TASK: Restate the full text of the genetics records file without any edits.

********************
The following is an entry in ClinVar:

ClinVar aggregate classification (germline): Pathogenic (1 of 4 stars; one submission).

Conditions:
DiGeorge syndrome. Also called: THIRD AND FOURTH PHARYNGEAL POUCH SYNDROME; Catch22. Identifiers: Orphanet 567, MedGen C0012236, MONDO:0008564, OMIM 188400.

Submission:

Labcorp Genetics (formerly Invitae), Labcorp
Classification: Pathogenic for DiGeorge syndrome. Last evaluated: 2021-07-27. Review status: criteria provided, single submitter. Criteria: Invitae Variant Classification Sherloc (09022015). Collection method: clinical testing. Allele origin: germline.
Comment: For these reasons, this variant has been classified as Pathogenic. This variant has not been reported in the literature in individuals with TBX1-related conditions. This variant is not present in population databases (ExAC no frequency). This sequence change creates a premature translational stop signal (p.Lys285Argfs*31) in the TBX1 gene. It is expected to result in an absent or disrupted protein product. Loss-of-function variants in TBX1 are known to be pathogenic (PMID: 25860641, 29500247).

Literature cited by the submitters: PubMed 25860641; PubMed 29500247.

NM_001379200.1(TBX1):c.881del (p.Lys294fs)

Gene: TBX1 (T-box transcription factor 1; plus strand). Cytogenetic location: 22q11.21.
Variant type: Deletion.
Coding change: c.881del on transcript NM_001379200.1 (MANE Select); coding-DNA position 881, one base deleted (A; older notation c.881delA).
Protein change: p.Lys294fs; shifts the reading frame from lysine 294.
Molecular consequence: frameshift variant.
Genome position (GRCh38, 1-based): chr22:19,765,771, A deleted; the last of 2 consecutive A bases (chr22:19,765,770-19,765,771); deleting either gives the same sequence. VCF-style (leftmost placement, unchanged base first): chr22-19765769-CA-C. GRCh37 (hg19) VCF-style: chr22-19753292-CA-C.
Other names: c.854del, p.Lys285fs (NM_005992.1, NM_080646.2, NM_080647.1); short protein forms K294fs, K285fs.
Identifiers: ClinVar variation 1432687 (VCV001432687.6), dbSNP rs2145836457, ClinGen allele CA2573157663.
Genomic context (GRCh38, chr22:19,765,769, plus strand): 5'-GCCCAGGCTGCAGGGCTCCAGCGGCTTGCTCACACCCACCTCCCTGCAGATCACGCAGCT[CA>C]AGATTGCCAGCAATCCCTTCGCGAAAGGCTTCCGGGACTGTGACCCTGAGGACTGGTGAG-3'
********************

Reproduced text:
The following is an entry in ClinVar:

ClinVar aggregate classification (germline): Pathogenic (1 of 4 stars; one submission).

Conditions:
DiGeorge syndrome. Also called: THIRD AND FOURTH PHARYNGEAL POUCH SYNDROME; Catch22. Identifiers: Orphanet 567, MedGen C0012236, MONDO:0008564, OMIM 188400.

Submission:

Labcorp Genetics (formerly Invitae), Labcorp
Classification: Pathogenic for DiGeorge syndrome. Last evaluated: 2021-07-27. Review status: criteria provided, single submitter. Criteria: Invitae Variant Classification Sherloc (09022015). Collection method: clinical testing. Allele origin: germline.
Comment: For these reasons, this variant has been classified as Pathogenic. This variant has not been reported in the literature in individuals with TBX1-related conditions. This variant is not present in population databases (ExAC no frequency). This sequence change creates a premature translational stop signal (p.Lys285Argfs*31) in the TBX1 gene. It is expected to result in an absent or disrupted protein product. Loss-of-function variants in TBX1 are known to be pathogenic (PMID: 25860641, 29500247).

Literature cited by the submitters: PubMed 25860641; PubMed 29500247.

NM_001379200.1(TBX1):c.881del (p.Lys294fs)

Gene: TBX1 (T-box transcription factor 1; plus strand). Cytogenetic location: 22q11.21.
Variant type: Deletion.
Coding change: c.881del on transcript NM_001379200.1 (MANE Select); coding-DNA position 881, one base deleted (A; older notation c.881delA).
Protein change: p.Lys294fs; shifts the reading frame from lysine 294.
Molecular consequence: frameshift variant.
Genome position (GRCh38, 1-based): chr22:19,765,771, A deleted; the last of 2 consecutive A bases (chr22:19,765,770-19,765,771); deleting either gives the same sequence. VCF-style (leftmost placement, unchanged base first): chr22-19765769-CA-C. GRCh37 (hg19) VCF-style: chr22-19753292-CA-C.
Other names: c.854del, p.Lys285fs (NM_005992.1, NM_080646.2, NM_080647.1); short protein forms K294fs, K285fs.
Identifiers: ClinVar variation 1432687 (VCV001432687.6), dbSNP rs2145836457, ClinGen allele CA2573157663.
Genomic context (GRCh38, chr22:19,765,769, plus strand): 5'-GCCCAGGCTGCAGGGCTCCAGCGGCTTGCTCACACCCACCTCCCTGCAGATCACGCAGCT[CA>C]AGATTGCCAGCAATCCCTTCGCGAAAGGCTTCCGGGACTGTGACCCTGAGGACTGGTGAG-3'